Sydney – With the Jemaah Islamiah (JI) hard hit by a wave of arrests and prosecutions since the 2002 Bali bombings, many extremists are now turning to other groups within Indonesia, said a report issued by the Australian Strategic Policy Institute.
"JI is becoming less of a lethal threat. The threat is now in other kinds of networks that the bombers have moved to," the Associated Press quoted Indonesiaexpert Greg Fealy, a co-author of the report, as saying.
These include groups "who have been closely involved in the Muslim-Christian conflicts in places like Maluku and Central Sulawesi", said Mr Fealy, who is from the Australian National University.
He said the migration of terrorists to new groups would pose a fresh challenge to security forces. "They have to be open to the possibility that people they've never heard of before can, in a very short space of time, be recruited to an operation and become the foot soldiers in a major terrorism attack," he said.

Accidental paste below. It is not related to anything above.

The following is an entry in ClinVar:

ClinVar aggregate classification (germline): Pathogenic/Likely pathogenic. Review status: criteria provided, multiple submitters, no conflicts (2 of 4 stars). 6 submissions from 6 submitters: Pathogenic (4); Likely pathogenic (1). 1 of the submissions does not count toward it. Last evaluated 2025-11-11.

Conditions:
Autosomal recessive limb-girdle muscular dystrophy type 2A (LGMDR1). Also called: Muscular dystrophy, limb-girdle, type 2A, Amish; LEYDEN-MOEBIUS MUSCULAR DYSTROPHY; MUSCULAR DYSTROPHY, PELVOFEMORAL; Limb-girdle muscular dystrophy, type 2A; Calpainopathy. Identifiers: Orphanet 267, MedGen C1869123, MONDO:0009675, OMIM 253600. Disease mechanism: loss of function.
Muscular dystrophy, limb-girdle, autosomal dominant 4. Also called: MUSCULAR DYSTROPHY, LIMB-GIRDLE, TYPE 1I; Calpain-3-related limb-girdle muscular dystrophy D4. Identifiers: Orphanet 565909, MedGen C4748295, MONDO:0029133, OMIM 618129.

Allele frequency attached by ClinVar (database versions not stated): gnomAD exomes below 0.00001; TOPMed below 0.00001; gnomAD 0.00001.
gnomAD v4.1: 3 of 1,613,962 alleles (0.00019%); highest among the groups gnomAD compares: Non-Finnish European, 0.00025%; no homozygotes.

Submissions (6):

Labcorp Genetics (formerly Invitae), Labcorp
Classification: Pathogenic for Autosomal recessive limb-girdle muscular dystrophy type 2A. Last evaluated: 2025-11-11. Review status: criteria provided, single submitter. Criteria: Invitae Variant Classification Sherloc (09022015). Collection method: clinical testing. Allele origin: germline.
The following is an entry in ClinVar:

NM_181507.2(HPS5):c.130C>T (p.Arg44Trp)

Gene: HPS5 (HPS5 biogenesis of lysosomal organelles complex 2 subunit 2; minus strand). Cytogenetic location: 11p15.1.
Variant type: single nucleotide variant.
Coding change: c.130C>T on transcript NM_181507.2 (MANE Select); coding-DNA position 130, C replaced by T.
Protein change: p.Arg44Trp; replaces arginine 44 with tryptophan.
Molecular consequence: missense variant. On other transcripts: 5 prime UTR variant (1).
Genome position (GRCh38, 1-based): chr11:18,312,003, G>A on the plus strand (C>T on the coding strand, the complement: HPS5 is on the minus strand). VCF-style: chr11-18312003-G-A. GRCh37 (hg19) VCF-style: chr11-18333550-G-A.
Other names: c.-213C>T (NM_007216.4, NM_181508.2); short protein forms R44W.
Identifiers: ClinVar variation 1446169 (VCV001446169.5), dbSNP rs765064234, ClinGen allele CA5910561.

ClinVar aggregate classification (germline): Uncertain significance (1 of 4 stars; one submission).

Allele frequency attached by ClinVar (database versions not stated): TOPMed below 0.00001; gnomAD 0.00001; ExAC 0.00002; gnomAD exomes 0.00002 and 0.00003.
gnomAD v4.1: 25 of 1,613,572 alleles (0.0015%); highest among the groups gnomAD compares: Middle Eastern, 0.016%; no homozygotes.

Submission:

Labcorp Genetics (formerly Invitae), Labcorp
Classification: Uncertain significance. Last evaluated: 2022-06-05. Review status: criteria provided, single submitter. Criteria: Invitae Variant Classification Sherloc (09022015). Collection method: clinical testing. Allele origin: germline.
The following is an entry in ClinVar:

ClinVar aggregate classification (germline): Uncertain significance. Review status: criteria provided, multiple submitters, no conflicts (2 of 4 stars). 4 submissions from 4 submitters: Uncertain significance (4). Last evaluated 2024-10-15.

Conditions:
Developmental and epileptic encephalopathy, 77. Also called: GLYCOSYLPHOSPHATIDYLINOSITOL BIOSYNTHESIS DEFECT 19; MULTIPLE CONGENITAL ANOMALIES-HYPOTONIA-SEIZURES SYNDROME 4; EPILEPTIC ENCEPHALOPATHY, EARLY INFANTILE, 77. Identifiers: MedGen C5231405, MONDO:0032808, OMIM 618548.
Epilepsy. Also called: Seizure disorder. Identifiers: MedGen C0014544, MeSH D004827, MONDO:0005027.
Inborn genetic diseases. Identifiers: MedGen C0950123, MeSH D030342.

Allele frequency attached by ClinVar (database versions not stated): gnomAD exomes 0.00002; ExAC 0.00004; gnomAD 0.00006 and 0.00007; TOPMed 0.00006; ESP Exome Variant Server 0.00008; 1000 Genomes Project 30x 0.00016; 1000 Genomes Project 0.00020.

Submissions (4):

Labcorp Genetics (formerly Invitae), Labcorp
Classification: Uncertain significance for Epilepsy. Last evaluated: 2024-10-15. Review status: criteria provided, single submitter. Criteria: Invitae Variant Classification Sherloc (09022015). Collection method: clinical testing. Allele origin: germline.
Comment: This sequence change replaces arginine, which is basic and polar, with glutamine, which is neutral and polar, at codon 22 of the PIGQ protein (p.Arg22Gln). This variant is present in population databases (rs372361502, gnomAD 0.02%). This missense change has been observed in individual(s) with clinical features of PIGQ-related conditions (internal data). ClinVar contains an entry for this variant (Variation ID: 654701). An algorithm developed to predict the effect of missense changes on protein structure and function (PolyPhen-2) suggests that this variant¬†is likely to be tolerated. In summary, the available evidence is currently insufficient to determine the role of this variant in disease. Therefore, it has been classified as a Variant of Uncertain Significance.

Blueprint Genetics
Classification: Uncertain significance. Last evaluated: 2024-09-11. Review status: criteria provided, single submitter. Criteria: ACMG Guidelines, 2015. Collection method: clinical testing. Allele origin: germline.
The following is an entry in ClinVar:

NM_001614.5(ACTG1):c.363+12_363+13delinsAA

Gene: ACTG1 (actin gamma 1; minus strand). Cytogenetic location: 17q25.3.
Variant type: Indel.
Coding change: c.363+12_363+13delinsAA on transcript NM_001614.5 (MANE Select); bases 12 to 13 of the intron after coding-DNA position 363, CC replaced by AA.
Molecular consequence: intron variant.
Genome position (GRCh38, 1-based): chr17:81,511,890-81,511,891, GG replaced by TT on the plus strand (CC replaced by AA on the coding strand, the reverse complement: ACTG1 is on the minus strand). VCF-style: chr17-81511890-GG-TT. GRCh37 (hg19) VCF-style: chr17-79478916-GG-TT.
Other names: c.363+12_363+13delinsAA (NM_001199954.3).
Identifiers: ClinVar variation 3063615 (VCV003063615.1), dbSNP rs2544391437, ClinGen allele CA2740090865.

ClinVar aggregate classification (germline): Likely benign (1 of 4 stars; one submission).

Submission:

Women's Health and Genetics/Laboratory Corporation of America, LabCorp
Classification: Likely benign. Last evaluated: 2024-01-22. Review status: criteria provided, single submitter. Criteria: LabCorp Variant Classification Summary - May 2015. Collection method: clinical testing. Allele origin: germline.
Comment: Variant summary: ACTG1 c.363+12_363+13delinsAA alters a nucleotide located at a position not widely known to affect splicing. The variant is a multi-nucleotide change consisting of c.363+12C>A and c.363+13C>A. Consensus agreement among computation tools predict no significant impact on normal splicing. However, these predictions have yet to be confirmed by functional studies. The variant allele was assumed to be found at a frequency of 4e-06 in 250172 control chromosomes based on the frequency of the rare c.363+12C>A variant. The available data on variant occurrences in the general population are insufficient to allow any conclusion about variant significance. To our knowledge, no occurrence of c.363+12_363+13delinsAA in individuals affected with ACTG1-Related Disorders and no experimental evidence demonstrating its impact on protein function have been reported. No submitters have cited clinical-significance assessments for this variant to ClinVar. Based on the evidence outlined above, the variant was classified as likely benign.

Mr Fealy also said that a split appears to be emerging in Jemaah Islamiah between those seeking a Southeast Asian Islamic state by violent means and those looking for a more gradual transition.
If the advocates of a gradual approach win the power struggle, they would likely push for an Islamic state using preaching, education and military training to defend against attacks from what they consider infidel forces, Mr Fealy said.
"However, there is a risk here. Once you give people military training in how to make bombs and do assassinations, they may not be patient enough to wait for the realisation of your 30-year plan," he said.
"They may want to go out and do something next month. They may well be very angry and alienated people."
Although the weakened and divided JI may be less of a threat today, it is still capable of attacks, said the Institute's Aldo Borgu, the report's other writer. "There is still a possibility that one might be in the offing some time soon."
* Jemaah Islamiah less of a threat but still capable of attacks: Analyst (The Jakarta Post)